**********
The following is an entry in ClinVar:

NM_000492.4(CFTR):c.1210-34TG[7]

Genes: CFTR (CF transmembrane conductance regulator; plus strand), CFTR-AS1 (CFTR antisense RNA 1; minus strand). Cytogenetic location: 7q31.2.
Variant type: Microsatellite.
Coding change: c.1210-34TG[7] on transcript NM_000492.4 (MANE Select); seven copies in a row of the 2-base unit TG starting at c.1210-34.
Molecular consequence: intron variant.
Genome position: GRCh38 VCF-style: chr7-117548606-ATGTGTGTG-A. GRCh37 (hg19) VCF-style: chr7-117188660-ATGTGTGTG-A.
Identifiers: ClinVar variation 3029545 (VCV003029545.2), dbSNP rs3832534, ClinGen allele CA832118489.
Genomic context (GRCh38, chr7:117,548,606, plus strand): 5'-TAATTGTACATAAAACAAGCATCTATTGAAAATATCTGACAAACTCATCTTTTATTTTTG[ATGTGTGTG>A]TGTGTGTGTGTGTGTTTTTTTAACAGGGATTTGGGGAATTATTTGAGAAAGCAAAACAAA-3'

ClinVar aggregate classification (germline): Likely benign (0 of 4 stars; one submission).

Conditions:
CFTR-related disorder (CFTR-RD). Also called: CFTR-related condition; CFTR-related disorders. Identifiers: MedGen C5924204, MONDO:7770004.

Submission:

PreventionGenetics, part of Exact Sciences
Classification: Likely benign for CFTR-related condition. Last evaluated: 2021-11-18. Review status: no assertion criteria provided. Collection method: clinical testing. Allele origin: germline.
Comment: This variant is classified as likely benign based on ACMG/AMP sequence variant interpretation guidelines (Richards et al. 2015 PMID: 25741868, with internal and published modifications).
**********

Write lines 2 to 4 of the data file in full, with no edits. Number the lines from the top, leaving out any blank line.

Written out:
NM_000492.4(CFTR):c.1210-34TG[7]

Genes: CFTR (CF transmembrane conductance regulator; plus strand), CFTR-AS1 (CFTR antisense RNA 1; minus strand). Cytogenetic location: 7q31.2.
Variant type: Microsatellite.